In this episode of Healthful Woman podcast, Dr. Fox is joined by Casey Seiden, a registered dietician, nutritionist, and diabetes educator to talk all about dieting, why fad diets fail, and how to create healthy lifestyle changes.
The new year is upon us, which is notoriously known as a time for diets of all kinds. Many women consider the new year to be a “clean slate” and a time to change their diet to reach their health goals. However, many women find themselves following fad diets or diets that are not sustainable, leading to yo-yo dieting. “95% of diets fail,” explained Casey Seiden, registered dietitian nutritionist, and diabetes educator. “And we know that doing that yo-yo dieting is often a lot more harmful to a person’s health in the long-term.”
Unfortunately, diet culture is pervasive. Messages and images portrayed in the media often drive people to want a quick fix, which is why they turn to fad diets that are unsustainable in the long run. Scientifically, it has been shown that the best way to lose weight and keep it off is to go the slow and steady route.
Popular Diets and How They Work
The Keto Diet
Keto is short for the word ketogenic. “It’s a way of eating where you’re restricting carbohydrates so that you’re putting your body into a state of ketosis,” explained Seiden. “Meaning that rather than using carbohydrates for your energy source, you’re going to start to burn fat for your fuel. And that would then help you lose weight.” The ketogenic diet has been scientifically found to help treat a variety of health conditions, including diabetes, some seizure disorders, Alzheimer’s, and other neurological conditions. And while this diet can help people to drop weight rapidly, Seiden does not recommend it among the general population. “I give keto a thumbs down because it is encouraging you to restrict major food groups,” she said.
Intermittent fasting involves switching between fasting and eating on a regular schedule in order to manage weight. Seiden explained that there are a few different ways to do intermittent fasting. “The first popular approach is where you’re doing a 16-hour fast, and then you have the rest of the 8 hours of the day with no calorie restrictions,” she said. “The other popular way is to kind of do five regular days and two full-fast days. Kind of similar to keto, it can really help with weight loss.” Overall, Seiden is not completely for or against this diet, as different diets and eating habits work for different people, but the restrictive and time-bound nature can be difficult and less intuitive for many.
Apple Cider Vinegar Diet
The apple cider vinegar diet involves drinking 1-2 tablespoons of apple cider vinegar daily. There are also now apple cider vinegar gummies available to purchase. “There is quite a bit of evidence behind some of the benefits of apple cider vinegar,” explained Seiden. “A lot of the benefits are circulating around weight loss, reducing cholesterol, lowering your blood sugar levels. So, with my work with diabetes and blood sugars, it is something that the research shows is pretty compelling to use as a tool.” If it’s not to manage a health condition like diabetes, apple cider vinegar may not be helpful for you and if taken in the liquid form could actually cause dental or gastrointestinal issues.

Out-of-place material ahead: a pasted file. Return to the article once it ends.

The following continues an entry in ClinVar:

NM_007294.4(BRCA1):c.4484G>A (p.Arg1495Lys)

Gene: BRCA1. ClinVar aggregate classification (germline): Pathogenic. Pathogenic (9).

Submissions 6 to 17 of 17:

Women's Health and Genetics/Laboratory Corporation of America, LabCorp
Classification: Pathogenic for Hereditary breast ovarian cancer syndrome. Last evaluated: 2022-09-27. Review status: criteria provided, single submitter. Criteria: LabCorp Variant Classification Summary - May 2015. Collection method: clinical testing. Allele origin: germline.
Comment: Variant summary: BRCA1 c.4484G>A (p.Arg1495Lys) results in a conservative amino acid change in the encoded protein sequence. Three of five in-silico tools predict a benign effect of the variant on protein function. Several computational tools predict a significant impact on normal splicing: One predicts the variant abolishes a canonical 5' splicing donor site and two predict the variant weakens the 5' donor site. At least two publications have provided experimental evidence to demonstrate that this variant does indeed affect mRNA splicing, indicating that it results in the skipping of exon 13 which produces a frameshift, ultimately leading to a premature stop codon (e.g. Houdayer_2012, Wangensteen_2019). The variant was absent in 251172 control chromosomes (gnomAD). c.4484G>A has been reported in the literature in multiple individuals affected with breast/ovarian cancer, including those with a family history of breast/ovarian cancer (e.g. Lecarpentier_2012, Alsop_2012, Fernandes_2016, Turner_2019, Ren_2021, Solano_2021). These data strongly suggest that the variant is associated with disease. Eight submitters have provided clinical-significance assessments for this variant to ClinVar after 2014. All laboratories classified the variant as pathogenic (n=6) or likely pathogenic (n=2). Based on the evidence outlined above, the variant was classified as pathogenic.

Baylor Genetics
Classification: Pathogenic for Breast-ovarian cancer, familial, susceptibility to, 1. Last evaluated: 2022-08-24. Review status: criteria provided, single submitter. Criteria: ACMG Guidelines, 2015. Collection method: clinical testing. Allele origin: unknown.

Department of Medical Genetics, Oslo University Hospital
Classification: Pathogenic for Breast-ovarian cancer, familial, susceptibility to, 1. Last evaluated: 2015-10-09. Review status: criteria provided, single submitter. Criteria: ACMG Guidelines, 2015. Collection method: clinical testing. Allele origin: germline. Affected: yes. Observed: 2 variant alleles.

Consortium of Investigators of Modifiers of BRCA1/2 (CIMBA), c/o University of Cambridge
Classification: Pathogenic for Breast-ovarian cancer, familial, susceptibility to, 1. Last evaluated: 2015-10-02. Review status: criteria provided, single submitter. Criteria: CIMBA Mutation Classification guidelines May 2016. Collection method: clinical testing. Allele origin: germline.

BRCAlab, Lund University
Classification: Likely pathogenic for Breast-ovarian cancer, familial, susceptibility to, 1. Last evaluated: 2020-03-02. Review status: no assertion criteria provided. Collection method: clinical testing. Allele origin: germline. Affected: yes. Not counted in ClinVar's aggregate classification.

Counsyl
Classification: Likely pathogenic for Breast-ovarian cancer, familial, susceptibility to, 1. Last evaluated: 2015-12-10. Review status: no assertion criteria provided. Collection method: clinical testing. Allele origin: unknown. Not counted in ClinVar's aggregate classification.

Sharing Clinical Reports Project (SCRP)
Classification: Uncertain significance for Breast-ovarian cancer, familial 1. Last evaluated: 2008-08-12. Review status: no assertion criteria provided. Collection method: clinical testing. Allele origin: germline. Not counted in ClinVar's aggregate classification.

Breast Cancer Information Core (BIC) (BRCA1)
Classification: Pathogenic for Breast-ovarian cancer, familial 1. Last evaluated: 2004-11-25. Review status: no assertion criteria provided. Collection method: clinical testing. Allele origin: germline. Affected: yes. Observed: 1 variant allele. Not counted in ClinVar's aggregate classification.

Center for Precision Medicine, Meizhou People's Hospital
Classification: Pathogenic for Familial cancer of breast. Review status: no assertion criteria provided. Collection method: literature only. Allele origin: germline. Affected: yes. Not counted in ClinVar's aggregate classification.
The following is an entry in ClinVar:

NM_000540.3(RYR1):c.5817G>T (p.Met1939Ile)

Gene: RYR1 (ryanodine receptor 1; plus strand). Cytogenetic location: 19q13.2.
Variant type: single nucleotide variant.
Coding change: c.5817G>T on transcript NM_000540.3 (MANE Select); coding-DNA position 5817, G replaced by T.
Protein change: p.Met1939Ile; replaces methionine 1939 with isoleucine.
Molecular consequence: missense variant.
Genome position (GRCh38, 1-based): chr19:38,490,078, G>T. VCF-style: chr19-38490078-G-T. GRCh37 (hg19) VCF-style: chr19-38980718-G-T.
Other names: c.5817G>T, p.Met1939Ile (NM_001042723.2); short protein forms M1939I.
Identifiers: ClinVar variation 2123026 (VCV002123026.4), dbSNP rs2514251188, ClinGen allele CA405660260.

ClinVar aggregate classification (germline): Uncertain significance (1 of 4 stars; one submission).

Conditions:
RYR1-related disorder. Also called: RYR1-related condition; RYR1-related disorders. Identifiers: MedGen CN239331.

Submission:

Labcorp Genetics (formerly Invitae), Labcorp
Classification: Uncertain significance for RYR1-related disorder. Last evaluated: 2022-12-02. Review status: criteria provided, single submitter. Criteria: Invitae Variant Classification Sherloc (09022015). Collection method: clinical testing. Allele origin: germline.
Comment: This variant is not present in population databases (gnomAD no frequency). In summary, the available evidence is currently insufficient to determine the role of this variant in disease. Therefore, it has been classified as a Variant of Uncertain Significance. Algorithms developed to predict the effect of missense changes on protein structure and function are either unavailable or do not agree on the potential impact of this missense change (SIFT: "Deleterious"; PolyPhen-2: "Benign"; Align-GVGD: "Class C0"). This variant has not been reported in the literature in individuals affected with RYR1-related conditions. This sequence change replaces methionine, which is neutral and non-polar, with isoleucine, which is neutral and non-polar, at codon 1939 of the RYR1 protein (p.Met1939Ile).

The Noom Diet
Noom is a diet program that markets itself as a “lifestyle change” program to help you lose weight. It uses something called the stop light system to guide people to make food choices. For example, it categorized foods as green (you can eat as much as you’d like), yellow (foods to be mindful of), and red (foods to avoid). While there is a personal coach that works with you through this app, this diet is centered around reducing calorie intake and often recommends calorie levels far below what an adult person would need to consume to maintain daily functions. The program’s coaches are not certified in nutrition and so is not the same as having a personal dietitian who tailors a diet to you and supports you in making realistic changes. “It’s categorizing things as basically good, neutral, or bad,” said Seiden. “And when we start to assign moral value to foods, which intrinsically have no moral value, then I think that just keeps us trapped in that sticky diet culture realm.” Overall, Seiden does not recommend the Noom diet.
Intuitive eating is not a diet, but rather an approach to listening to your body to break down diet rules that you have learned throughout your lifetime. “It’s a framework based on 10 principles that focus on saying no to what we call the “food police”, making peace with food, and rejecting this mentality of needing to be on a diet,” explained Seiden. “It talks more about listening and honoring your hunger and fullness cues, engaging in joyful movement, and practicing gentle nutrition.” Many women that follow intuitive eating learn to make peace with food and with eating, and Seiden has found that this approach is very helpful for many of her patients.
To learn more about dieting and nutrition, please contact Carnegie Women’s Health to schedule a meeting with Casey Seiden today.